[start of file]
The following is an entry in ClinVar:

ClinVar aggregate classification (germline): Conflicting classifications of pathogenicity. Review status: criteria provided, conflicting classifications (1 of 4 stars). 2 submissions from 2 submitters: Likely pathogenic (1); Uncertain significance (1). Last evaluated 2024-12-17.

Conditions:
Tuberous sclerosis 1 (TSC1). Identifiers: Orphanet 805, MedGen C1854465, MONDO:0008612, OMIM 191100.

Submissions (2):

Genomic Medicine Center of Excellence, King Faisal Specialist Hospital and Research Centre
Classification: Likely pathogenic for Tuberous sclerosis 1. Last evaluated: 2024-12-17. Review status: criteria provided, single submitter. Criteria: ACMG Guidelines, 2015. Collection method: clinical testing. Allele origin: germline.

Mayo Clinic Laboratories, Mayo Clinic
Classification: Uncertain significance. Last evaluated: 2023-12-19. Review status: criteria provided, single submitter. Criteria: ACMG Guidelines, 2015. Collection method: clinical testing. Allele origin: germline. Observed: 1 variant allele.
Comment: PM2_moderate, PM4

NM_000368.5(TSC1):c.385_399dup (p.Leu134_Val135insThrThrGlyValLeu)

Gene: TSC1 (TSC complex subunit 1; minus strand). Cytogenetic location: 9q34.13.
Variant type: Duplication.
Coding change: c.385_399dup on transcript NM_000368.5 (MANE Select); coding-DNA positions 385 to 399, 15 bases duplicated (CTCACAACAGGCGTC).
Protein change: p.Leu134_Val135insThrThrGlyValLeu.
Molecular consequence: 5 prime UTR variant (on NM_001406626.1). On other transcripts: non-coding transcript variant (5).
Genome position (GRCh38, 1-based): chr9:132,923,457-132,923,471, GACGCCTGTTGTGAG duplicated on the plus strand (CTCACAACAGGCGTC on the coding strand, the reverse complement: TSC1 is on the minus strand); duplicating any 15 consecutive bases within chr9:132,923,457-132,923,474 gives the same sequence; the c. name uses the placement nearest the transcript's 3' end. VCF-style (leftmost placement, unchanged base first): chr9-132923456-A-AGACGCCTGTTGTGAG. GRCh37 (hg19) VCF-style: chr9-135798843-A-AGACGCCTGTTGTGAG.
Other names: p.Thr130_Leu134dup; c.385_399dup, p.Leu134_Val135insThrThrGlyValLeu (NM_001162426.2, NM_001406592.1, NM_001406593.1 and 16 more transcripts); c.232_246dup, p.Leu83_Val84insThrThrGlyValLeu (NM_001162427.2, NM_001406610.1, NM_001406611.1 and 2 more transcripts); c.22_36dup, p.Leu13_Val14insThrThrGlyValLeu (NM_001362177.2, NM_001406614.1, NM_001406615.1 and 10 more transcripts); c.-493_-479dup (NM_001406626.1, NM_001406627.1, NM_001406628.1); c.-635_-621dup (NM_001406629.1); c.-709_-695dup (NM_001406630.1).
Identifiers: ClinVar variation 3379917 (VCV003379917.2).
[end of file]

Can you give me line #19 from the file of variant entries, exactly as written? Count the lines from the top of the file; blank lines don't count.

Identifiers: ClinVar variation 3379917 (VCV003379917.2).